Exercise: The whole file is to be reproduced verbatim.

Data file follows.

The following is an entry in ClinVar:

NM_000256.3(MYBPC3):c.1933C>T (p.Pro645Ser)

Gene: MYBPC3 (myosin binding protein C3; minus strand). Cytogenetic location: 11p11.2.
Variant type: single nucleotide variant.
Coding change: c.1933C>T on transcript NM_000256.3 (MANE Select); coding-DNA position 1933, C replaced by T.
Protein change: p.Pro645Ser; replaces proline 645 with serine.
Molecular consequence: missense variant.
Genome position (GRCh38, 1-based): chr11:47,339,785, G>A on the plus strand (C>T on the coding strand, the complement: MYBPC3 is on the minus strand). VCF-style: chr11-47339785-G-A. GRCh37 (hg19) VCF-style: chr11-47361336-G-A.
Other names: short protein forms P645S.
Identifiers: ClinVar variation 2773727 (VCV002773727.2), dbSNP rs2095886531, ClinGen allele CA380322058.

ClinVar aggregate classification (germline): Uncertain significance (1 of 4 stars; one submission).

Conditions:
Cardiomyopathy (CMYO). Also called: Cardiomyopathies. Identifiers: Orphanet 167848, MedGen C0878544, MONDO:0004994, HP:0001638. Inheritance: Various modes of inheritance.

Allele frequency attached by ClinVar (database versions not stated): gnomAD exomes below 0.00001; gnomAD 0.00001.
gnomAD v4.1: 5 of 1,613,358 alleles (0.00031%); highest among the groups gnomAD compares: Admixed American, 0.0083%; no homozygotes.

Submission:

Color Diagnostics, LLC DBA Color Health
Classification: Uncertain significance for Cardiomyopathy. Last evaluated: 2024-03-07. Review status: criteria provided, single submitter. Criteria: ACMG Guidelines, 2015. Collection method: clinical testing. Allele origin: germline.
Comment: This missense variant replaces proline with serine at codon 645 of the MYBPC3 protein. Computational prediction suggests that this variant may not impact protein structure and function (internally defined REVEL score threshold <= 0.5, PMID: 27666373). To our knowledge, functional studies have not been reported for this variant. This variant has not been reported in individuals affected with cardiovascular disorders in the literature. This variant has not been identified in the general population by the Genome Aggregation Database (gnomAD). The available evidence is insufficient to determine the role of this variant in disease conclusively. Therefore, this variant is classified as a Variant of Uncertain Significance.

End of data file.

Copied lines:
The following is an entry in ClinVar:

NM_000256.3(MYBPC3):c.1933C>T (p.Pro645Ser)

Gene: MYBPC3 (myosin binding protein C3; minus strand). Cytogenetic location: 11p11.2.
Variant type: single nucleotide variant.
Coding change: c.1933C>T on transcript NM_000256.3 (MANE Select); coding-DNA position 1933, C replaced by T.
Protein change: p.Pro645Ser; replaces proline 645 with serine.
Molecular consequence: missense variant.
Genome position (GRCh38, 1-based): chr11:47,339,785, G>A on the plus strand (C>T on the coding strand, the complement: MYBPC3 is on the minus strand). VCF-style: chr11-47339785-G-A. GRCh37 (hg19) VCF-style: chr11-47361336-G-A.
Other names: short protein forms P645S.
Identifiers: ClinVar variation 2773727 (VCV002773727.2), dbSNP rs2095886531, ClinGen allele CA380322058.

ClinVar aggregate classification (germline): Uncertain significance (1 of 4 stars; one submission).

Conditions:
Cardiomyopathy (CMYO). Also called: Cardiomyopathies. Identifiers: Orphanet 167848, MedGen C0878544, MONDO:0004994, HP:0001638. Inheritance: Various modes of inheritance.

Allele frequency attached by ClinVar (database versions not stated): gnomAD exomes below 0.00001; gnomAD 0.00001.
gnomAD v4.1: 5 of 1,613,358 alleles (0.00031%); highest among the groups gnomAD compares: Admixed American, 0.0083%; no homozygotes.

Submission:

Color Diagnostics, LLC DBA Color Health
Classification: Uncertain significance for Cardiomyopathy. Last evaluated: 2024-03-07. Review status: criteria provided, single submitter. Criteria: ACMG Guidelines, 2015. Collection method: clinical testing. Allele origin: germline.
Comment: This missense variant replaces proline with serine at codon 645 of the MYBPC3 protein. Computational prediction suggests that this variant may not impact protein structure and function (internally defined REVEL score threshold <= 0.5, PMID: 27666373). To our knowledge, functional studies have not been reported for this variant. This variant has not been reported in individuals affected with cardiovascular disorders in the literature. This variant has not been identified in the general population by the Genome Aggregation Database (gnomAD). The available evidence is insufficient to determine the role of this variant in disease conclusively. Therefore, this variant is classified as a Variant of Uncertain Significance.